It’s been a busy summer, one full of transitions: family milestones, a move ten minutes down the road, exotic travel, a new school. This week I’ve been focusing on that last one, a new school, as we get ready for classes to start next week. There’s a new commute to learn, a new curriculum to design, new/old books to dig out of storage in the school’s makeshift building. I’m excited, but as you well know, I also have a hard time dealing with transitions. Especially when these transitions come with challenges.
Luckily the big challenges seem to be reserved to the new home so far (like major water pipes bursting at 7 at night because the city of Providence is doing construction work on our street). Normally this would be a minor annoyance. But when the past three months have felt like one massive bundle of changes, it turns into a big frustration. Like, crying-worthy (don’t worry, I didn’t cry over the loss of water pressure….but I thought about it).
Even cooking, my old standby, has been hit with the new house challenge bug. A few days ago I decided to try out an ice cream maker given to us by Josh’s grandmother. I’d recently gotten a copy of Jeni’s Splendid Ice Creams at Home and was dying to try out at least half of the recipes straight away. What better time to try out the ice cream maker?
|Jeni’s t-shirt, Jeni’s cookbook, Jeni’s ice cream|
Hah. Well. A better time may have been once things settled down and I didn’t feel like crying at the drop of a hat. As it turns out, ice cream making is a little trickier than the manual makes it sound.
First, some background: Jeni Britton Bauer founded Jeni’s Splendid Ice Creams in Columbus, OH, after years of experimenting with homemade ice cream. Her business has grown to 9 shops in Ohio and 2 in Tennessee, and just last summer I discovered that one of those shops happened to be in my hometown. With flavors like Salty Caramel, Queen City Cayenne (spicy chocolate), and Lemon and Blueberries, it was like a revelation. I went basically every day I was home that summer.
And now there’s a cookbook! I ambitiously decided to make her Sweet Corn and Black Raspberry ice cream instead of continuing to unpack in the new apartment (YOU tell me which one sounds like more fun). And I quickly discovered that when you haven’t used an ice cream maker with a frozen canister before, that canister has to be frozen for a full 24 hours before you use it. Otherwise your beautiful, creamy mixture scented with corn will refuse to freeze. It will instead be slightly thicker than when you started, and you’ll have to stick it in the back of the freezer to force it to harden, and it will turn icy after a few days.
Again, I thought about crying.
However, the ice cream was delicious. And this setback mostly made me want to try again (with a different flavor, of course). And because I’m me, it also sent me on a hunt to discover how the Victorians made ice cream.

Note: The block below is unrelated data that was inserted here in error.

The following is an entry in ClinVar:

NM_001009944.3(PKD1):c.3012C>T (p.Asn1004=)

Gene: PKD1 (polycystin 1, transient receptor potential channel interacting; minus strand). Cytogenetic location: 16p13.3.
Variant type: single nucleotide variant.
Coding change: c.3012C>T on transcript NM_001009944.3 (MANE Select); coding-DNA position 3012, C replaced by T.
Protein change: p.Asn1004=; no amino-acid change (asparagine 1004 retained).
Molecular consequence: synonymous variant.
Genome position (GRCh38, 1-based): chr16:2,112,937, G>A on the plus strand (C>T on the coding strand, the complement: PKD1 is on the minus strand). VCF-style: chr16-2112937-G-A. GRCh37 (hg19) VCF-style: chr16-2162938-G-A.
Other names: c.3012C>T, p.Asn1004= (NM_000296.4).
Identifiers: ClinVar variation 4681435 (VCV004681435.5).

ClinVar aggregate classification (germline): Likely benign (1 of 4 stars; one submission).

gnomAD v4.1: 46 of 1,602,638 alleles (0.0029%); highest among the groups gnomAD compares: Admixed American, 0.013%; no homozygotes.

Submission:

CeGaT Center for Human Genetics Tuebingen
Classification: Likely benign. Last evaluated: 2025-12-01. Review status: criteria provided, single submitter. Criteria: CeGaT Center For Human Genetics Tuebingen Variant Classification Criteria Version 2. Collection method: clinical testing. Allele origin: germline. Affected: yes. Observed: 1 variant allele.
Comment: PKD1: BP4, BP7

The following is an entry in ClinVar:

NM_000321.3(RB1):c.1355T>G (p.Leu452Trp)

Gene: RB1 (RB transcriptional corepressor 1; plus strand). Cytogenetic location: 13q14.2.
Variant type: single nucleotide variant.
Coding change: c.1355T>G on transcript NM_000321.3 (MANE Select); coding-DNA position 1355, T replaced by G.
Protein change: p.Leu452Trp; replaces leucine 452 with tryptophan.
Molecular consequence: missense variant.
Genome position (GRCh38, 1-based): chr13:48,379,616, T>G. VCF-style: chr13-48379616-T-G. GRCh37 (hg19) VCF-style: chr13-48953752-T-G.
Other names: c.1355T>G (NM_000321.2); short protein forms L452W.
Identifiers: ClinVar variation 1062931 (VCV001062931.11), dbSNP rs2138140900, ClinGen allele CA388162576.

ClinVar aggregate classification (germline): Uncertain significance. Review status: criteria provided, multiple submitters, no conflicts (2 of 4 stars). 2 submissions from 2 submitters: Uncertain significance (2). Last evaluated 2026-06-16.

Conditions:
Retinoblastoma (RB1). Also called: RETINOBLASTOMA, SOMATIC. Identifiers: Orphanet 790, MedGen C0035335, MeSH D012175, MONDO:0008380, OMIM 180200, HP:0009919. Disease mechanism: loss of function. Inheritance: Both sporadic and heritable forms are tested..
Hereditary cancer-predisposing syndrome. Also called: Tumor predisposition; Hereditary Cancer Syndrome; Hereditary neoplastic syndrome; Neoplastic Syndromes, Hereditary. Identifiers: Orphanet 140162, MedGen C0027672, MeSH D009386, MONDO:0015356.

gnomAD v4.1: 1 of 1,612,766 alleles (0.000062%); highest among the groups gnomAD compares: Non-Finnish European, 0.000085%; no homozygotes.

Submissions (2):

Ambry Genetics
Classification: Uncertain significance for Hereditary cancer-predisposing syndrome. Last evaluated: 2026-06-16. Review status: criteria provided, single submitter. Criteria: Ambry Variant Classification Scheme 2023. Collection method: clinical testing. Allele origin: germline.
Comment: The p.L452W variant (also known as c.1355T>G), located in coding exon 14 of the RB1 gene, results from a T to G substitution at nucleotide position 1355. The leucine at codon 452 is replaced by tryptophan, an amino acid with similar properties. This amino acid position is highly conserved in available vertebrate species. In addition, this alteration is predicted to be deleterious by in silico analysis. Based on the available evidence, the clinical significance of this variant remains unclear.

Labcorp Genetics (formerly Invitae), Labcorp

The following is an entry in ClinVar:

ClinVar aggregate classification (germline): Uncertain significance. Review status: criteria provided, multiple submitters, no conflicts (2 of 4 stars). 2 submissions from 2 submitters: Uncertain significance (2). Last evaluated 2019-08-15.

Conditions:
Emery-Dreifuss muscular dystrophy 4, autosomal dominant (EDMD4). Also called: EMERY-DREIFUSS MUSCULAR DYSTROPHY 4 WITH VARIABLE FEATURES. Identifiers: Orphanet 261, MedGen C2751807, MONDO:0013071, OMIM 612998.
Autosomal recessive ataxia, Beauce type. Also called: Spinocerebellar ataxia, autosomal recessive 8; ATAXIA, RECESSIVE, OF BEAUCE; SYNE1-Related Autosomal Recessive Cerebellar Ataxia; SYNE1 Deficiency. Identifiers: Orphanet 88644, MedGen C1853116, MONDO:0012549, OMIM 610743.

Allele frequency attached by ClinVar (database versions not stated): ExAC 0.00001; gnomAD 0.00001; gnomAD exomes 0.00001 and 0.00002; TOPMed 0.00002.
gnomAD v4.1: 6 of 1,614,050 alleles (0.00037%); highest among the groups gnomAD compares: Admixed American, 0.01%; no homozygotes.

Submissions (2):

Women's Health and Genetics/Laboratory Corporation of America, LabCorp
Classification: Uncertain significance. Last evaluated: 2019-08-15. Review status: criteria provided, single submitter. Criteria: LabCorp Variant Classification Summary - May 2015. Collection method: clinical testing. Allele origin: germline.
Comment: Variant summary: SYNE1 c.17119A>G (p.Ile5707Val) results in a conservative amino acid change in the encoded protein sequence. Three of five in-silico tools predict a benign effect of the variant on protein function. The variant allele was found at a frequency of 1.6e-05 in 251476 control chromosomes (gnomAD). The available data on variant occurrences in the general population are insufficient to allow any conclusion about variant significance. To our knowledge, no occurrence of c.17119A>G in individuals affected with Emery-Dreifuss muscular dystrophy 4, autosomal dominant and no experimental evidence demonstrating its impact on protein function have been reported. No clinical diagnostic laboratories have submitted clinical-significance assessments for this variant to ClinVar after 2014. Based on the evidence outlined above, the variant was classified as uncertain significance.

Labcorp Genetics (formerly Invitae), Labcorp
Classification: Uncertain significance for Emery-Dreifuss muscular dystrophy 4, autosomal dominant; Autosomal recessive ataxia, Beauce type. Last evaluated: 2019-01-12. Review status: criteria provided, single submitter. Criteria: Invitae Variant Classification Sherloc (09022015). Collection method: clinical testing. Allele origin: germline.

No one is surprised by this turn of events.
According to The “Settlement” Cook Book, making ice cream was rather more of an endeavor in the days before freezers and electricity. While references to ice cream go back to the days of ancient China and Persia, it wasn’t until the late19th century that regular Americans were introduced to ice cream sodas. Ice cream sodas and sundaes continued to be rare treats until refrigeration became much more common in the early 20th century. So while there’s a whole chapter on ice cream and frozen desserts in The “Settlement” Cook Book, these recipes would probably be reserved for special occasions.
And with good reason. First you had to make your own freezing mixture (Kander recommends three parts ice to one part rock salt), then place a can with the cream mixture inside the bucket that held the freezing mixture (so the cold surrounded the ice cream). After adjusting the amount of ice (it’s a very careful procedure), you turned the crank steadily, letting the mixture rest periodically, until it was frozen. After that you had to make a different freezing mixture (four parts ice to one part rock salt), replace the old with the new, and let the whole thing sit for a few hours until ready to serve. Oh, and the ice cream maker should be covered “with carpet or newspaper.” (For insulation?)
The whole thing sounded even riper for disaster than my own electric maker. Imagine churning ice cream by hand for half an hour! And chipping ice to pack the ice cream in! And not having a freezer!
After I read that, I felt both better about my predicament (it’s not so hard to make ice cream nowadays, I can always try again) and worse (it’s not so hard to make ice cream nowadays, so why couldn’t I do it?). But my cooking spirit remains indomitable. And I will conquer the ice cream maker before school starts.